Brown, Mooney help Australia retain Ashes as England go down in first ODI

Shajin Mohanan S
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Brown, Mooney help Australia retain Ashes as England go down in first ODI

Beth Mooney (L) and Darcie Brown (R) © Getty Images

the Ashes despite defending a low score in the first ODI at the Manuka Oval on Thursday (February 3). Earlier, a patient knock of 73 from Beth Mooney headlined their recovery. The multi-format series now stands at 8-4 and even if England win the next two ODIs, they won’t be able overhaul the hosts’ points tally.

Opting to bowl first, England got an early breakthrough in the form of Rachael Haynes, who miscued a pull off Anya Shrubsole. Meg Lanning started slowly but got going with a trademark drive through point. Anya Shrubsole and Katherine Brunt kept a tight leash on the scoring as Alyssa Healy looked scratchy through out her knock.

Despite Australia adding 47 runs for the second wicket, England’s persistence finally paid off when Kate Cross got one to jag back to disturb Lanning's timber for 28. Ellyse Perry came and went as she fell for a first ball duck off Sophie Ecclestone. When Amy Jones’ swift glove work saw Healy walk back to the pavilion, Australia were reeling at 67 for four in the 21st over.

Once again, it was down to Mooney and Tahlia McGrath to lead the recovery and that’s exactly what they did as they put on 58 runs for the fifth wicket. The duo started carefully, scoring only 15 runs from the first 7.5 overs they faced during their stand.

In the 29th over, both got their first boundaries off Ecclestone as they looked to get a move on. Mooney launched Shrubsole over mid-wicket for a maximum and they took on England’s opening bowlers in the next two overs.

Brunt had the last laugh though, when she removed McGrath for 29 with a delivery that seamed back to castle the right hander. With Ashleigh Gardner and Jess Jonassen falling in quick succession, Mooney stood firm to bring up her tenth fifty in the format from 74 balls.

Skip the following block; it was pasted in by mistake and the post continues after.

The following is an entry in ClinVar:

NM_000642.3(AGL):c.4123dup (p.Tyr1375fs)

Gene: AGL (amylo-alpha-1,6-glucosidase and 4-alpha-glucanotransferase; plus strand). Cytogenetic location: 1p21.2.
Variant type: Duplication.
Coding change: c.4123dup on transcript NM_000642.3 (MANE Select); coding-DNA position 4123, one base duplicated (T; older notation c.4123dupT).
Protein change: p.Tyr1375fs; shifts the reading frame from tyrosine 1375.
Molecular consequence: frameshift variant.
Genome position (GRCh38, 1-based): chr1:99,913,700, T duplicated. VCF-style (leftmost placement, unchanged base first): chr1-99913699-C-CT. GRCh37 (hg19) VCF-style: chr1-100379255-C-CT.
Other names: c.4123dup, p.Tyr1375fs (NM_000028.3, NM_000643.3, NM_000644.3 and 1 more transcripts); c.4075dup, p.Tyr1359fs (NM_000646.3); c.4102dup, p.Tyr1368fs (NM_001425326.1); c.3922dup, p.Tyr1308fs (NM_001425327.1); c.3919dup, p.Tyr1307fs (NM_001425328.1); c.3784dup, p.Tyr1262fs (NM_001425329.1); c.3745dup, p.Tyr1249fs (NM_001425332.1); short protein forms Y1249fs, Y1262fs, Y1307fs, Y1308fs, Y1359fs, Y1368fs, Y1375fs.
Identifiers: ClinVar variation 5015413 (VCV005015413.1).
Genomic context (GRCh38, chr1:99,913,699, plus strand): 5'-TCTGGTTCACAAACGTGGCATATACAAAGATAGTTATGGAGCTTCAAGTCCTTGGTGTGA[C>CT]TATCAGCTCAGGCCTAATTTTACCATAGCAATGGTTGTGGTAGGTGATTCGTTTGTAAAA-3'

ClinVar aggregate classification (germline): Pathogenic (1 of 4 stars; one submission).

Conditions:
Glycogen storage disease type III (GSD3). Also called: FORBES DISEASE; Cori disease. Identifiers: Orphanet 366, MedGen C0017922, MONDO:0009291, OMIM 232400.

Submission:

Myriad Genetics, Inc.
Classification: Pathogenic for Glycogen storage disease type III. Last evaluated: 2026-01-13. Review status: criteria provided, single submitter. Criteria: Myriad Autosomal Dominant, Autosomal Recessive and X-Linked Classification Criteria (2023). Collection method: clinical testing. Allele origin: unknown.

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From 152 for seven, Mooney found support in debutant Alana King and they made sure that Australia went past the 200-run mark with a 52-run partnership. Even though both fell in the final over, Australia finished on 205 for nine with Mooney scoring 73 off 91.

For England, Brunt and Cross were the best bowlers on display with three wickets apiece.

In the chase , it was all Brown at the start as she hurried the batters with her pace and nagging length. The 18-year-old speedster left England in early trouble getting Tammy Beaumont to nick one to first-slip before Heather Knight was trapped in front the next ball. Natalie Sciver played a few eye catching shots to take the visitors through the power play without any further hiccups.

However, with Lauren Winfield-Hill becoming Megan Schutt’s 100th wicket soon after, England were reduced to 39 for three.  They needed Sciver and Jones to get them back on course, the duo added 35 runs to the total before the latter fell to McGrath in a contentious waist high no ball decision.

From there, there was no stopping the Aussies as wickets fell at regular intervals. Sciver and Danielle Wyatt looked assured for a while during their respective knocks, but it was too little for England to challenge the all-round attack of the hosts.

Brunt offered some resistance as she became the second player from England to reach the double of 1000 runs and 100 wickets in ODIs after Jenny Gunn. Together with Cross, the veteran gave Australia a slight scare before Jonassen finished the innings with a return catch. Brown finished with figures of four for 34 from her ten overs, becoming just the third Australian bowler to take a 4-wicket haul against England in Australia.

Brief Scores: Australia 205/9 in 50 overs (Beth Mooney 73, Tahlia McGrath 29; Kate Cross 3/33, Katherine Brunt 3/40) beat England 178/10 in 45 overs (Natalie Sciver 45, Katherine Brunt 32*; Darcie Brown 4/34, Jess Jonassen 2/30) by 27 runs POTM: Beth Mooney